"It’s made to reflect an inner search for peace and calmness. It’s a fragrance that’s supposed to remain in the background, shy. It’s not sexually oriented, and should instead make you feel focused and calm. It’s inspired by dew, or dugg in Norwegian. Dew is natural vaporisation. It’s water from the air that lies on the flowers and holds extracts that disappear in the morning. Also, my name means dew in Lithuanian."
Lithuania is where Rasa was born and bread. How she ended up in Norway is a love story. Actually, she calls it love at first sight. They met at a party in France and nobody thought it would last. Yet, Rasa is now married to this particular Norwegian architect, Kai, and they have two daughters together. They live in an elegant house on the outskirts of Oslo’s west side. Their garden is big and indulgent with plenty of flowers, plants, shrubs, trees and vegetables. Outside there’s an elevated greenhouse filled with tomatoes and herbs, surrounded by flowers and greenery. Not one single flower in this garden is there only for appearance's sake..
Rasa has a way of touching the flowers I've never seen before. She lets the stem fall between two fingers, before her whole palm wanders up against the leaves. Then she almost closes her fist before waving her hand back and forth in front of her nose. There’s one plant in her home that leaves an intense aroma throughout the whole room only from this one little gesture. It’s fascinating how much she knows. The names of the flowers and scents are flying past me almost unnoticed. She knows how every flower and plant smells and what each one can do for you. She can even see how a flower smells, even if she’s never sensed it before.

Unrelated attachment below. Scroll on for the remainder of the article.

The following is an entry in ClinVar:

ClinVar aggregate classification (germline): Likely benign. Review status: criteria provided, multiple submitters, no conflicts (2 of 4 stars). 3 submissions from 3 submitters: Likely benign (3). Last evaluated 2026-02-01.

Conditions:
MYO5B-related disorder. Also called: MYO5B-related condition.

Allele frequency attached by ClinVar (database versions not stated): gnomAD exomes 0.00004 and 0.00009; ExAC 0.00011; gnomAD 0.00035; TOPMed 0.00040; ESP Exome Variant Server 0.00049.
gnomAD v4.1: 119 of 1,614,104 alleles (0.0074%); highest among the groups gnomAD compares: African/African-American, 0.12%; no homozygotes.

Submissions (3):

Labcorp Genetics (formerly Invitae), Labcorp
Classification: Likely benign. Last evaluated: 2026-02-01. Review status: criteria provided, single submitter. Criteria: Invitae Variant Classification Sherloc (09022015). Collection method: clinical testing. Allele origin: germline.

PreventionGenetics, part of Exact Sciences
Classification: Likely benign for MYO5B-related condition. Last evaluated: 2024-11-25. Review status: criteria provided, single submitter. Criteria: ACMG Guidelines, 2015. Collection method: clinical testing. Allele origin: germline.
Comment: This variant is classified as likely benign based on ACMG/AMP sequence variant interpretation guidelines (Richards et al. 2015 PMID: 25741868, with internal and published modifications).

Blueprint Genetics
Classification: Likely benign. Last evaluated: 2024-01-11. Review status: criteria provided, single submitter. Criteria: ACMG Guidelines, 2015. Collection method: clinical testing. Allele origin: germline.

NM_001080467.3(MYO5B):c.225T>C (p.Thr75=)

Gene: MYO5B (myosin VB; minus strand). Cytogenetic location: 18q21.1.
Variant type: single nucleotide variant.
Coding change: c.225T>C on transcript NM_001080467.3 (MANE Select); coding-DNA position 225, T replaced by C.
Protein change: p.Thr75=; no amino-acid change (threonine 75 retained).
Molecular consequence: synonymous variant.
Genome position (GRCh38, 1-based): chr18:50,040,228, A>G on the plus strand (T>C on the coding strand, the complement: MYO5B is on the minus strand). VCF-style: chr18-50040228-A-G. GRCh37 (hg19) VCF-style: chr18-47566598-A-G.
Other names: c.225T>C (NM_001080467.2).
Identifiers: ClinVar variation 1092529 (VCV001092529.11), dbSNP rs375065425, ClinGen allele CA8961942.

"It might be from a past life or generations," she says. "A scent is stored in our DNA."
Rasa jokes about people who compare her type of work with witchcraft. After all, to lubricate oil on the chest to prevent a cold might sound a bit like this. She didn’t believe it herself until she tried it and experienced that it worked. Maybe it’s Rasa’s background in nutrition that makes her in need of facts. But it is proven that scents do more than just smell. Peppermint, for example, gives you energy. While lavender has a calming effect. Jasmine provides confidence and optimism, and cinnamon can fight mental fatigue and improve concentration.
When asked about her favourites she really doesn’t have an answer.
"It’s like asking a painter what colour is his favourite. To me, every scent is a good one. Even the slightly unpleasant, strong plant notes can suit me," she says. "But I love a little drama."
Actual drama is where Rasa draws most of her inspiration—she loves movies, especially French ones, and she’s visited the Cannes Film Festival many times. According to Rasa it’s a common thing in the industry, to be inspired by movies and movie stars. But also the other way around. She wanders around in her garden. She makes sure that I stop and smell a thing or two for every step we take. And when we arrive at a huge shrub of apple mint, she takes a grip around a few stalks and shakes it firmly. Dozens of bees and butterflies appear from the bushes, along with a wind of pollen.
"Isn’t it beautiful?" Rasa asks. "Our neighbour’s bees escape sometimes and come for a visit."
It’s hard to describe both the sight and the smell, as the sun is about to go down and the whole area smells of flowers.
"Next year I’ll be distilling this to use it for a new fragrance."
One can’t help but notice her excitement when she says this. And, as I am about to leave she vigorously pulls a handful of leaves from the ground and hands them to me.
"Here! Take these, put them in some soil," she says. "Mint really suits you."